Sadly, I have to throw in the towel (for now at least). My foot just wouldn't seem to strenghten and there was no point in pushing it. There'll be other races.. I'm not going to target anything specific just yet; I'll rest and not thinking about it for a while will surely help recovery.
Take care and see you all soon.
Wednesday, February 9, 2011
I tap my latest musing from the soothing comforts of the bed – it is from here that I nurse a distinctly numb foot after a close encounter with a rather large needle. While this sensation of deadening numbness may be new to my lower limb, the feeling is a familiar - if somewhat unwelcome - guest to my body. It is in fact the same heavy state that my jaw and cheekbone carry after I’ve spent 2 hours cursing the dentist - wriggling in her chair and pleading for the bright light overhead to finally come and take me away. Today however, no piercing instruments of dentistry were involved, merely a cortisone injection into the sheeting around my tendon (the name of which escapes me).
I have a little tale… it involves a physio, a specialist, me, and it culminates in an uncomfortable visit to the hospital – hmm, that line that may yet grace my epitaph as it tends to feature in most of my life stories (for example, that time I had to get an x-ray in Ecuador and they thought they had ‘rayed’ the wrong hand – bit of a ‘lost in translation’ moment that, or that time my finger was smashed to bits and Bec fainted on first sight of it, or that time I got an asthma attack while on the piss 2 hours from the hospital and had to stop off for oxygen on the way at a doctors surgery, any one of the three operations on my eyes, or that time I got hypothermia as a child, or that... you get the picture).
Anyways, a little bit of a recap is in order (it wouldn't be a blog without it) as a lot has happened since the last update
- Physio the 2nd wasn’t overly confident my MRI had been read correctly (by the ”specialist”) due to the length of time I have been laid up.
- (So)… I returned to the offending hospital, picked up the MRI scans on CD, and trotted out the door to get someone else to read them.
- (So)…. Armed with the necessary data, Physio the 2nd managed to squeeze me an appointment with the Irish Consultant who specialises in sports related injuries (Dr Eanna Falvey – Irish runners who have gone through the mill have probably come across him)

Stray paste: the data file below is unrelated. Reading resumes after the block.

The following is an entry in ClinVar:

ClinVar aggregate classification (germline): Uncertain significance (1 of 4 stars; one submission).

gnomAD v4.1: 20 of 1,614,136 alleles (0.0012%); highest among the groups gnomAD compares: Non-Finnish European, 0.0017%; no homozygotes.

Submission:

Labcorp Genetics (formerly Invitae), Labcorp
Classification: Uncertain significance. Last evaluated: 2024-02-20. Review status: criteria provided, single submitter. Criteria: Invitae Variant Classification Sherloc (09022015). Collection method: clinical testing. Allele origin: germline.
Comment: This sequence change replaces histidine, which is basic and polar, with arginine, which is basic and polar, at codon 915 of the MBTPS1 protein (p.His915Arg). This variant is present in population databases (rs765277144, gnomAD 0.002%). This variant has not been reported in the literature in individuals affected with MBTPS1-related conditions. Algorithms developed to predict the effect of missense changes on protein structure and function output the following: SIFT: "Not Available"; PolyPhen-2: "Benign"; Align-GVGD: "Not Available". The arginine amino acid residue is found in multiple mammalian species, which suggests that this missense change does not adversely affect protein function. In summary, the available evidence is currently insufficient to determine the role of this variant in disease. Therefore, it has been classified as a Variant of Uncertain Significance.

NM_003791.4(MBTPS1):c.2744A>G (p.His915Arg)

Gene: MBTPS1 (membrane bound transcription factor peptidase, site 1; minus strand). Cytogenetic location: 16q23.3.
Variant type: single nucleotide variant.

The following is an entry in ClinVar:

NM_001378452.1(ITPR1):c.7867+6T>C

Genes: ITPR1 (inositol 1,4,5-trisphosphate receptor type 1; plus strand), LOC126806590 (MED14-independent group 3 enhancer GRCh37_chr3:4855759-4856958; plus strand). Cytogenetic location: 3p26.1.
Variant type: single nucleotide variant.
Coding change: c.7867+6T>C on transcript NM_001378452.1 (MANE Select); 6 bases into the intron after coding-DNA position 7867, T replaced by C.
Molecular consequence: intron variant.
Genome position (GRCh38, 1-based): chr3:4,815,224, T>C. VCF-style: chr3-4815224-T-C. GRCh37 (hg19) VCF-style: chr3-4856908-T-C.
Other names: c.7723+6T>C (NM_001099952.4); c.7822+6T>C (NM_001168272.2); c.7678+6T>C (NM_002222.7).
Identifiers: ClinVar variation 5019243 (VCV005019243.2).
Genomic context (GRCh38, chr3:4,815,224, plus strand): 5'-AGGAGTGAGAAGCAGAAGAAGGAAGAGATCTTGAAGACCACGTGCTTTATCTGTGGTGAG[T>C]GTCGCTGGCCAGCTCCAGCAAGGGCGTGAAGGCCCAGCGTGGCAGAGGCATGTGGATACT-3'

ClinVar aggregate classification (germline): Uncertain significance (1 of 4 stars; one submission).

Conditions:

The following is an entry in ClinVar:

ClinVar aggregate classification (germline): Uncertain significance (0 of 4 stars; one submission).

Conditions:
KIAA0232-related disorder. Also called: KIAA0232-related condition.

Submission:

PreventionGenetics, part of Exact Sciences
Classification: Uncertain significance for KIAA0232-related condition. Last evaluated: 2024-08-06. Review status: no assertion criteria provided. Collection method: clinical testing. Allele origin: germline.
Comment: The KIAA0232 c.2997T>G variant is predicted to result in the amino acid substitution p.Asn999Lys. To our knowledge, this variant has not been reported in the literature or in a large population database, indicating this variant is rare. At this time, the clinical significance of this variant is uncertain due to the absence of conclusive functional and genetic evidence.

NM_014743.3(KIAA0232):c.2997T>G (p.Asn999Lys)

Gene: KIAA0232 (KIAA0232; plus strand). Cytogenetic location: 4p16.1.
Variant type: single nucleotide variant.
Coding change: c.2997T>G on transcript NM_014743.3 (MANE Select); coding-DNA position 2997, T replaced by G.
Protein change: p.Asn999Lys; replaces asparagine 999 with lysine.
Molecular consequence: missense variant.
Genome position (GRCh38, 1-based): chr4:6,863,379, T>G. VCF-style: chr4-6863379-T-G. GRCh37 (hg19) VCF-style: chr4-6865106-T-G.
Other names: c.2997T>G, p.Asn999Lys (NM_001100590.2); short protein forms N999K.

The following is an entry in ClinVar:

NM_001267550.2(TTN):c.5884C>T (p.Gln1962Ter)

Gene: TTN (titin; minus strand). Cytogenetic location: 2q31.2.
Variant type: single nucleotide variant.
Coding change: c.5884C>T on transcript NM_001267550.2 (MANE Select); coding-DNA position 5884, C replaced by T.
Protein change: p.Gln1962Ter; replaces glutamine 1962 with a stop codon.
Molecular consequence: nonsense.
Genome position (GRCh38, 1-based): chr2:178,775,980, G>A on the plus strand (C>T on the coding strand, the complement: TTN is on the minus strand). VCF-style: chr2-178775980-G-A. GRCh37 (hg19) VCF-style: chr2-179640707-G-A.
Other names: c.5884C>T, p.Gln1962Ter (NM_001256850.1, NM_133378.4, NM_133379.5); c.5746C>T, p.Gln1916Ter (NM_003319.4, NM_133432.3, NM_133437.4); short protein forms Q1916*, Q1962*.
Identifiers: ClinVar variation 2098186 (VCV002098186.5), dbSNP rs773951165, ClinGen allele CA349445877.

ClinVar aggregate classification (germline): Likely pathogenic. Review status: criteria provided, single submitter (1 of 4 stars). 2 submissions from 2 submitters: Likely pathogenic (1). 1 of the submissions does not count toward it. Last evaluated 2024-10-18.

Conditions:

- (So)…. the consultant sees me the following week and spotted issues with the sheeting around my tendon on the MRI scan (it’s a tendon that runs from the calf, through the foot and onwards to the big toe). It appears herein lies the problem and it was all triggered by my insistence on running over the arch after hitting that f^$&*~g stone (no offence geologists, stones are awesome).
- (And So Finally)…. In order to do everything to keep Paris a realistic target, I was elevated up the waiting list (once again) for an appointment in the hospital at 2:30 today (3 days after the referral l).
Here comes the ever-so-slightly embarrassing part; the only way to fit me in was to get the injection in the BIU. When they asked me was I comfortable with getting it done in the hospital’s BIU, I told them sure, no problem, BIU, look for signs for the BIU, gotcha, make it happen, let’s get this puppy on the road. Today I found out that the hospital’s BIU is the ‘Breast Imaging Unit’. Yep, Cork’s only breast imaging unit. Picture the scene, a 30 minute wait, me and 15 women of varying vintages squeezed into a small pinkish alcove. Before us, a pyramid of women’s magazines… fonts of womanly information… Hello, OK, Soap UK,they were all there. Not a Top Gear nor a Golf World amongst them. While I busied myself looking awkward and desperately trying not to catch anyone in the eye, the elderly lady beside me coloured in the areas of her breasts that were of concern to her on her forms. Finally, the nurse arrived came out, “EMER MORRISSEY, is EMER MORRISSEY here”, to which I burst forward but shyly remarked… “Elmer, it’s Elmer Morrissey”…. “ah yes, so it is, my apologies”… to which I replied… “no bother, it seemed fitting”.
So here I am, back home, and give or take, it’s 8 and a half weeks to Paris. I am not to run for 6 days. After that, I can load up on runs of increasing length for 1 week (up to around an hour in length). Once that’s out of the way, I can START my training programme. I would welcome any suggestions as to condensing a 3-4 month marathon training programme into 6 weeks… seriously.
The bet, it’s on hold, it would be naive and probably catastrophic to pursue that target time. That’s ok though, I have a new goal - I want to enjoy my first marathon, I want to soak in the atmosphere, the highs and the lows, the nervous tension of the start as well as the explosion of emotion at the finish. Running the Paris Marathon will be enough.